electric vehicle at charging station

Electric vs. gas cars: Which offers the best fuel economy?

Is an EV cheaper to drive from point a to point b than a gasoline-powered car?

Let's compare a typical example of both type of vehicle using average prices, updated as of May 1, 2024. 


  • Gasoline car: 24.4mpg (average for U.S. cars)
  • Average local gas price: $3.73 (Recent NYS average price)


  • EV: 2.89 miles per kWh (average for U.S. EV cars)
  • Average local retail electricity price: 23.4 cents per kWh (most recent average for NYS)

So… how much would it cost to go 300 miles?

  • In Car A, it would cost $45.86.
  • In Car B, it would cost $24.29.

What about 15,000 miles, a little more than the typical American drives each year?

  • In Car A, it would cost $2,293.03
  • In Car B, it would cost $1,214.53

So in this case, comparing the average EV to the average passenger vehicle on the road right now, you’d save over $1,078.50 annually (or 47 percent) using electrons rather than gasoline.  

Compare for yourself

To compare specific gas-powered and electric vehicles, check out this online calculator or take a look at this Google Sheet we created (you’ll need to select “File > Make a copy” to edit it).

We included links to all the needed source info in the Google Sheet. For the online calculator, you’ll need to input the local gasoline price, miles per gallon, average NYS electricity price, and kWh per mile. We used the most recent average numbers available. You can find an updated list of gasoline prices on the AAA website, miles per gallon for various cars from the Department of Energy, and electricity prices on this state website. Here are some example miles per kWh for different EVs:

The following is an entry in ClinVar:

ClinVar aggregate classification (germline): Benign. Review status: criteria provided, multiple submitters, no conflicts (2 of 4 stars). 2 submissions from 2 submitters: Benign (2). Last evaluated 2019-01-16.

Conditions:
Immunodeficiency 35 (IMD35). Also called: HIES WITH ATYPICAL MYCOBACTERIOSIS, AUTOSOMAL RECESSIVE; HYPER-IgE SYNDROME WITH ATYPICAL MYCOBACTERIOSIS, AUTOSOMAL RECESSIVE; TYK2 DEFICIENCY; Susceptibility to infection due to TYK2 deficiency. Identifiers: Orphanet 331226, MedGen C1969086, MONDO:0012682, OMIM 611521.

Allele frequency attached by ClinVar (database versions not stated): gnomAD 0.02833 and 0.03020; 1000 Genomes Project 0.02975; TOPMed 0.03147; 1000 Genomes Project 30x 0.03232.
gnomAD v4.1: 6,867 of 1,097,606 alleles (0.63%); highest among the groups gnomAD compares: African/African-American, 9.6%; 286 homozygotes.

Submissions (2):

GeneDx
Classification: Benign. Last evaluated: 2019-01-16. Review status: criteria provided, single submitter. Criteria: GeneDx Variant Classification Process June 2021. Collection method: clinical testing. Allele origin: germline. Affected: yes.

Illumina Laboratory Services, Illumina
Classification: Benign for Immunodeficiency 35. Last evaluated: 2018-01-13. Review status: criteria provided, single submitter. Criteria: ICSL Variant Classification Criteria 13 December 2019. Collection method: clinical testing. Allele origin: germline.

Miles per kWh

Tesla Model 3  (2021)


Hyundai Ioniq Electric (2021)


Hyundai Kona Electric (2021)


Tesla Model S (2021)


Nissan Leaf (2021)


Ford Mustang Mach-E (2021)


Porsche Taycan (2021)


Audi E-Tron (2021)



ev charging station with blue sky

Promoting wider EV adoption

While there are more EVs on the road than ever before, the main factor cited by those who aren’t ready to make the switch yet is range anxiety; the fear of running out of juice and being stranded on the side of the road because one is unable to find a charging station.

Most of the time, this wouldn’t be an issue. A recent study found that only about 2 percent of car trips are greater than 50 miles, while the battery capacity of EVs spans from 150-300 miles. But until charging stations are as plentiful as gas stations, this will continue to be a concern.

Central Hudson is helping to increase the number of charging stations through our EV Make Ready program, which provides incentives that can cover up to 100 percent of the costs of necessary charging station infrastructure, which can be installed at businesses and municipal parking areas. Many businesses benefit from installing EV chargers because they attract customers with above average disposable income who tend to stay at a particular location for significantly longer

To learn more about our program, visit the Central Hudson Make Ready page.

Home charging incentives for EV drivers

Central Hudson's EV ChargeSmart Program aims to meet participants' charging needs at the lowest cost possible while improving grid resilience and reducing greenhouse gas emissions. The Program offers year-round incentives for charging your vehicle during off-peak hours (after 7 p.m. and prior to 2 p.m.). Learn more about current incentives and eligibility requirements on our EV ChargeSmart page

Central Hudson's EV Tour 

To demonstrate the increasing practicality of long-distance EV trips, we created the following interactive map showing area destinations of interest and nearby EV chargers. Check it out.